Glen Waverley railway line
|Type||Melbourne suburban service|
|System||Metro Trains Melbourne|
|Connecting lines||Alamein,Belgrave and Lilydale lines|
|Former connections||Outer Circle line|
|Services||Stopping all stations, some peak expresses|
|Rolling stock||Comeng, X'Trapolis|
|Line length||22.25 km (13.83 mi)|
|Number of tracks||Double track throughout|
The Glen Waverley line leaves the Lilydale line at Burnley, and crosses the Yarra River to follow the Monash Freeway and the valley of Gardiners Creek through seven stations to Holmesglen. Next it rises through Jordanville and Mount Waverley stations, before reaching a peak just over 130 metres (430 ft) above sea level west of Lawrence Road. After this the line descends rapidly to a bridge across a valley before the next station, Syndal. The line rises and falls again to the terminus, Glen Waverley.
The journey from Holmesglen to the terminus involves some of the steepest grades in Melbourne (1 in 30).
Despite the heavy grades, earthworks are fairly moderate. The line has several level crossings in the Gardiners Creek section, but the rest of the line crosses roads by means of bridges over or under the railway. The level crossings include one of Melbourne's three locations where the railway crosses tram lines, at Glenferrie Road near Kooyong station. The tramway crossing at Burke Road near Gardiner station was replaced with a road-over-rail bridge in 2015.
The line is double track throughout, and controlled by automatic block signalling. Intermediate terminating facilities are provided only at Darling, although it is not normally used. Stabling facilities are provided at the junction (Burnley) and the terminus (Glen Waverley).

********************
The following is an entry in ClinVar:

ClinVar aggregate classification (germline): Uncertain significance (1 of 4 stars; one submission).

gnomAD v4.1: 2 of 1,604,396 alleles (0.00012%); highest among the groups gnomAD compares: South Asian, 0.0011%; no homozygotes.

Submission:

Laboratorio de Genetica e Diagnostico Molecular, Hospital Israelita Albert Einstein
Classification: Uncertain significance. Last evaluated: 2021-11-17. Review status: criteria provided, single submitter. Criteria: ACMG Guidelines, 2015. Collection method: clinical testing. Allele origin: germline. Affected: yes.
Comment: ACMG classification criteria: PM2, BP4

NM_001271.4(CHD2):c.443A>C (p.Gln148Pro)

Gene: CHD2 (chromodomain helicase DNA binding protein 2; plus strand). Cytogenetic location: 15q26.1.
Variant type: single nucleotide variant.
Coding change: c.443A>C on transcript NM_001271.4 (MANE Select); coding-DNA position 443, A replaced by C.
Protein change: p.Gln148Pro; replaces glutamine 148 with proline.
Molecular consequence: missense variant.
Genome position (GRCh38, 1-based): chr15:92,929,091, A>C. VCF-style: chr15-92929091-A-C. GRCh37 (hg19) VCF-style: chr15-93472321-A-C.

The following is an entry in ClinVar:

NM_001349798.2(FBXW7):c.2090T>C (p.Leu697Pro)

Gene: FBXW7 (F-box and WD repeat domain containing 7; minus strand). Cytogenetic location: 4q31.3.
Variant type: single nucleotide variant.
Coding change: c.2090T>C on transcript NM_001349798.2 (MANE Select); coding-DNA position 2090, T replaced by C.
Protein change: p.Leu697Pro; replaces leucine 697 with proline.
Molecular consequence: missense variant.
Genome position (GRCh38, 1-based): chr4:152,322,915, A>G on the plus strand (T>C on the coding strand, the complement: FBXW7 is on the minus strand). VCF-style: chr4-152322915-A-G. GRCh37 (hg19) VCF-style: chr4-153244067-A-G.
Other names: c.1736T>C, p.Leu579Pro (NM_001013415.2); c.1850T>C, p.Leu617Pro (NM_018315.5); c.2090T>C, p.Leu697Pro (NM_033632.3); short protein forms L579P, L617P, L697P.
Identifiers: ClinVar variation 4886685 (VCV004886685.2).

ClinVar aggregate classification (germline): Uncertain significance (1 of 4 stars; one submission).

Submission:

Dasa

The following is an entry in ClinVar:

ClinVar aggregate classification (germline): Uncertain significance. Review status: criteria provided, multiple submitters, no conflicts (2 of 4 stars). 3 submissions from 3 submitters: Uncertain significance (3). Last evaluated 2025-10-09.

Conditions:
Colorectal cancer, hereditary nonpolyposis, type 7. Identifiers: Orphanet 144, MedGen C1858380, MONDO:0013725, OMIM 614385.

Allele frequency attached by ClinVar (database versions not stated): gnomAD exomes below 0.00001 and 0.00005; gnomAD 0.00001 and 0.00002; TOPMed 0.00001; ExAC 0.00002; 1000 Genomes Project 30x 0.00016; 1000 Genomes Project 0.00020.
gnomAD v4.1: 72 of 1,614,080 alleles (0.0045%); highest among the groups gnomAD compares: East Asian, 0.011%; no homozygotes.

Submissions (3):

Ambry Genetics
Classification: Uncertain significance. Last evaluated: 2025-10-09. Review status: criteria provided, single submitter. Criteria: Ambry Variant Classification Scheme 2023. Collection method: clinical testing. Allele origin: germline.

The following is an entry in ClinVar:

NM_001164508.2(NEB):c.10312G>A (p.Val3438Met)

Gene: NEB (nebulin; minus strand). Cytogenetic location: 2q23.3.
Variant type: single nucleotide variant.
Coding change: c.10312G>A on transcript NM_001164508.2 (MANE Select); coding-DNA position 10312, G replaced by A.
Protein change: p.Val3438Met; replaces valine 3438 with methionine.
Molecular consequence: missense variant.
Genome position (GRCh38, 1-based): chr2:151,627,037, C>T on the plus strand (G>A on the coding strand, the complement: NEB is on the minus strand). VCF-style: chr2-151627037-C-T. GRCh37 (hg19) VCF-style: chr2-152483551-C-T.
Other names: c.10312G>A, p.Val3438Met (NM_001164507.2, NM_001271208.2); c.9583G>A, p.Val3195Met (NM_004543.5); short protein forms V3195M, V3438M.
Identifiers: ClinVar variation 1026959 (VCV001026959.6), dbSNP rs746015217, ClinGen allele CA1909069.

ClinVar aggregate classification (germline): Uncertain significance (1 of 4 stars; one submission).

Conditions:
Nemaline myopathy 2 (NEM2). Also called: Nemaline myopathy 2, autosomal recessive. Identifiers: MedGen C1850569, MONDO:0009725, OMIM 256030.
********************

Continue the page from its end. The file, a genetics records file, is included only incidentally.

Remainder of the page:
A rail connection from Princes Bridge station to Punt Road (Richmond) was made over a line built by the Melbourne and Suburban Railway Company in 1859, and their branch line from Richmond to Burnley opened in 1861.
In 1890, what would become the Glen Waverley line, opened from Burnley to Darling. The Burnley – Darling line was electrified in 1920 with a one station extension to Eastmalvern in 1929. In 1930 the line was extended to Glen Waverley and became the Glen Waverley railway line.
At the same time in 1890 a line known as the Outer Circle line opened, running from Oakleigh (on the Dandenong line) to Darling, continuing to Burnley (a further line of the Outer Circle junctioned north to Riversdale at Waverley Road, near to where East Malvern now is). The Outer Circle was closed in sections between 1893 and 1897 and the Burnley – Waverley Road line section was cut back to Darling in 1895. In 1929 when the Glen Waverley line construction began its first extension from Darling to Eastmalvern, it was on the track of the Outer Circle line up to a short distance nigh of the new Eastmalvern station. The Outer Circle line would have begun its curve south towards Waverley Road and Oakleigh. The Glen Waverley line was to continue straight east and curve towards Holmesglen.
The 1950s saw the line undergo major upgrades, including the first centralised traffic control installation in Australia. Commissioned in September 1957 and 6 miles (9.7 km) in length, the Victorian Railways installed it as a prototype for the North East standard project.
The Comeng trains were introduced to the Melbourne railway system in 1981. Initially, along with the Glen Waverley line, they were only allowed to operate on the Alamein, Belgrave, Dandenong and Lilydale lines, due to the width of the trains (10 feet).
The majority of trains stop all stations. Some peak services do not stop at East Richmond station. A select number of services operate as express trains, running express between Richmond and Darling.
Bold stations are termini, where some train services terminate; italic stations are staffed; and stations with an asterisk (*) are manned only during morning peak.
Glen Waverley railway line
- Burke Road, Glen Iris Level Crossing Removal Authority
- Burke Road Level Crossing Removal Update issue 6 Level Crossing Removal Authority December 2015
- Labor Government delivers new train station in Glen Iris Premier of Victoria 18 January 2016
- Leo J. Harrigan (1962). Victorian Railways to '62. Public Relations and Betterment Board. p. 176.
- "Traffic". Newsrail. Australian Railway Historical Society. August 1981. p. 185.